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Latest posts by blairs

Overgrown Garden

Posted: 04/08/2012 at 22:17

I would set the mower to medium or high and go over the whole lawn. You then dispose of the cuttings how you wish (compost, bin, burn). It will look yellow and brown in places but it will be green soon enough. If you are lucky the lan will be flat and you can add a fertiliser (prob an autumn one) to help the green-ness come along.

I would wait till winter before pruning shrubs to minimose damage to them. If you are getting rid of them then now is fine. You can prune back ivy at any time.

Climber to cover large wall

Posted: 03/08/2012 at 16:58

obelixx - if I was the neighbour I would be more unhappy with loads of holes being drilled into my wall for some wires to support a climber getting heavier very year, ripping off the rendering and causing dampness. Self clingers do not damage walls, they do take advantage of any damage though and make it worse. Personally he is better of leaving the wall alone and planting in front of it with the likes of Italian Cypress that have shallow roots and gives the height without destroying a neighbours wall. Giving permission to put some plants on a wall one year then angry exchange in 5 years over a bill for dampness and rendering failing...not a good mix.

Climber to cover large wall

Posted: 03/08/2012 at 15:09

You are really looking for a self clinging climber. Montana, Wisteria, Russian Vine, Jasmines, are all non-clinging and will need support - a lot of support all over the wall and wire is expensive. I also think you need to go for an evergreen or for most of the year you will be looking at the bare wall.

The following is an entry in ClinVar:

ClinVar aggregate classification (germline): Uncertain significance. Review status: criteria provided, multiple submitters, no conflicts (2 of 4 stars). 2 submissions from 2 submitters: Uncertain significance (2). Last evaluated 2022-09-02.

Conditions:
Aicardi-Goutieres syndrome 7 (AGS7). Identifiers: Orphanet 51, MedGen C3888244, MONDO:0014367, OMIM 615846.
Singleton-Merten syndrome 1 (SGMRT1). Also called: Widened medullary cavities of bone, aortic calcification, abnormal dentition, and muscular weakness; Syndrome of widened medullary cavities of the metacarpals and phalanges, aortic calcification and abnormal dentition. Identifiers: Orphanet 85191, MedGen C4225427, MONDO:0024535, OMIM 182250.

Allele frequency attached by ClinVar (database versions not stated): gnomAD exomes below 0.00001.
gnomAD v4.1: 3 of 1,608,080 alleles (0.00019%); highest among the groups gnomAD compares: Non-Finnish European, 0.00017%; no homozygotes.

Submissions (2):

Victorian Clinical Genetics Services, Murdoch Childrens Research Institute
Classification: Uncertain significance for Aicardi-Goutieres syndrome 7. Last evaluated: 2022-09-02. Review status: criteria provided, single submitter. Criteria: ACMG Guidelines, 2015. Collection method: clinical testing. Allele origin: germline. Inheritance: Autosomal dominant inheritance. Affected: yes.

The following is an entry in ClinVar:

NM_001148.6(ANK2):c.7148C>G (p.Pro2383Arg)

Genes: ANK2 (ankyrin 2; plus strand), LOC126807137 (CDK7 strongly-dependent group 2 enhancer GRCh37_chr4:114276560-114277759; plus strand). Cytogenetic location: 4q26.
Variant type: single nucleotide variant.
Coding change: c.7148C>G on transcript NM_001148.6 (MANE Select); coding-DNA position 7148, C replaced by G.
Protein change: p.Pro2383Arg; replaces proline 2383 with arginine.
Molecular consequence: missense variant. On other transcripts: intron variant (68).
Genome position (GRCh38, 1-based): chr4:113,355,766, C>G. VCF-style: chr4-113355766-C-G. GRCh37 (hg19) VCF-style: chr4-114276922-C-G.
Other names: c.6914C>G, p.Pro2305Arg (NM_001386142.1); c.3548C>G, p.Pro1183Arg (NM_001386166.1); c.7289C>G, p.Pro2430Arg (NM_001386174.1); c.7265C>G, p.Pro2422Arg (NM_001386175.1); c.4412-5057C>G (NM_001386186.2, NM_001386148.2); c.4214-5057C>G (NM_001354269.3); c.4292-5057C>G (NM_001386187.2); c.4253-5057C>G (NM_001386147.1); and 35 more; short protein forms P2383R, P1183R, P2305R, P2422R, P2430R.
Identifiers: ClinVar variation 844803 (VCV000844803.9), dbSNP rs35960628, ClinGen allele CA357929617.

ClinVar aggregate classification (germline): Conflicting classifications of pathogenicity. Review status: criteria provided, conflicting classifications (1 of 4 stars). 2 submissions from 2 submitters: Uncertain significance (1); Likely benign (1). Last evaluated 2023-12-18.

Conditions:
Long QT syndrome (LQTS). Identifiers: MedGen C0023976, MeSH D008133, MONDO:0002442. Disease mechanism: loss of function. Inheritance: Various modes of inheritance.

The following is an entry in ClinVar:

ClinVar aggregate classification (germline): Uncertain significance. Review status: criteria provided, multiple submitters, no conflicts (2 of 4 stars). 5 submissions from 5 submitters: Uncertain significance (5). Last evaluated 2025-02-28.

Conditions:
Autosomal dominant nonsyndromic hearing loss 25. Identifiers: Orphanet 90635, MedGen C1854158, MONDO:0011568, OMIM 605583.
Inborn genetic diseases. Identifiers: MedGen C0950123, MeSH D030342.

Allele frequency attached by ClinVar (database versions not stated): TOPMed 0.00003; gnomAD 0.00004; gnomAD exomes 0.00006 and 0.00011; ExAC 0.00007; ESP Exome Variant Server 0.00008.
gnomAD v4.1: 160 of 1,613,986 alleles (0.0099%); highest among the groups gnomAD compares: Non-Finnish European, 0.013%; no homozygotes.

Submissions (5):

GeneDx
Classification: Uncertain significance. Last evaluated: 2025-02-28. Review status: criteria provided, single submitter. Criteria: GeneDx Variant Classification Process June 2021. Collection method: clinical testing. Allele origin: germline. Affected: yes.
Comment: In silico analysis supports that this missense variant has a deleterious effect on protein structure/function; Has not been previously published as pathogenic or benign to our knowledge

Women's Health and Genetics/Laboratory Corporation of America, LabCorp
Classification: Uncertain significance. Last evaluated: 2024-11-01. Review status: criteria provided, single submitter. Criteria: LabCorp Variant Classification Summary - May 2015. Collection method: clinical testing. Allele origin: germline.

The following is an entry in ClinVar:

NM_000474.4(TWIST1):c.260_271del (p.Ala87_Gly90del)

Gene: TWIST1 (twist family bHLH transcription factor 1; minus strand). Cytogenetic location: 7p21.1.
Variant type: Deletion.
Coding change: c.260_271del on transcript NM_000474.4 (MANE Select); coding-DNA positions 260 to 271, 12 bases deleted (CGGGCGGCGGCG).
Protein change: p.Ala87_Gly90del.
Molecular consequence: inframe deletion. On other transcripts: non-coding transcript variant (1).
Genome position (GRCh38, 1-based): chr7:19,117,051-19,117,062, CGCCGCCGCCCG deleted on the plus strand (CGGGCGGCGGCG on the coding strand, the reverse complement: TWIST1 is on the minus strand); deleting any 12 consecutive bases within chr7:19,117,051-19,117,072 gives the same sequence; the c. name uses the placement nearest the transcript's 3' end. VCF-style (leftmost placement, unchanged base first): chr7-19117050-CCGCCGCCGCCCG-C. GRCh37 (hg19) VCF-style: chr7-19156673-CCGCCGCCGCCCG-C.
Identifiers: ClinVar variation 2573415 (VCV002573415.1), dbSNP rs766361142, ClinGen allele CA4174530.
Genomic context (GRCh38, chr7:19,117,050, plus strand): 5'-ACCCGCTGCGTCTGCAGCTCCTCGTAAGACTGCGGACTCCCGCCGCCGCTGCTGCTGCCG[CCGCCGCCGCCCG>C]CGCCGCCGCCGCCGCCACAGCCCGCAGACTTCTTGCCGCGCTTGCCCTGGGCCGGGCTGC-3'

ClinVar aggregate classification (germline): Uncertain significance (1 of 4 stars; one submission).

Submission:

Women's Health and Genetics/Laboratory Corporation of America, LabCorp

Self clinging climbers and evergreens are Hedera (Ivies), some Hydrangea and Virgina Creepers. A mix of an evergreen Ivy and Creeper will look good and not that expenses. Should cover the wall quite quickly as well.

When the self clingers are established you can add the like of Clematis - they can piggy back on them.


slug slime

Posted: 03/08/2012 at 14:59

Use tweezers, you can get plastic one them for pennies. I also put them in salty water then down the drain.

Invasive plants to avoid

Posted: 01/08/2012 at 13:04

Clarkia of all things is a self seeder...hundreds of seedlings every year...pretty colour but not the most elegant of plants. So is quite invaisive. All depends on your soil, aspect etc what is invaisive and what is not!

Japanese knotweed

Posted: 28/07/2012 at 23:20

You can also eat Bindweed shoots and I guess they taste like grass from the smell but there are plenty of tastier things to eat in life.





Posted: 26/07/2012 at 15:53

A bit late and not cercis canadensis pauline lily, but you garden have pairs of Cercis for £4.99 and £14.99 depending on variety. I bought 2 pairs of the Judas Tree ones and am happy with them and the price.

getting on with the neighbours

Posted: 26/07/2012 at 13:53

The trick is too not let things bother you. On saying that I am not too happy that my neighbour painted my fence. They declined to pay for it last year and it is entirely on my side of the garden (they had dug a small ditch as a boundary). Went to the shops on Saturday and came back to find 90% of it painted in their orange stain, so will have to use a darker stain to cover theirs this weekend! Oh the joy...

getting on with the neighbours

Posted: 22/07/2012 at 21:05

Actually Tim Burr the 2m guide is for new hedges, not established ones (ie before 2006) and it is for the affects of a hedge over 2 metres, not the height itself. Say a hedge of 2.5m - the council will only investigate the affects of the 50cm over the 2 metres.

Keeping Cats off of Garden - Tried and Tested Ideas only please

Posted: 22/07/2012 at 13:58

Physical barriers are the ONLY way to stop them. The skewers or bamboo canes will work nicely. Any sprays or the like will wash away and are a waste of money and time. Buy some cheap bamboo canes and place them around the area where they walk and they will clear off, espcially if they are pooping in a flower bed.

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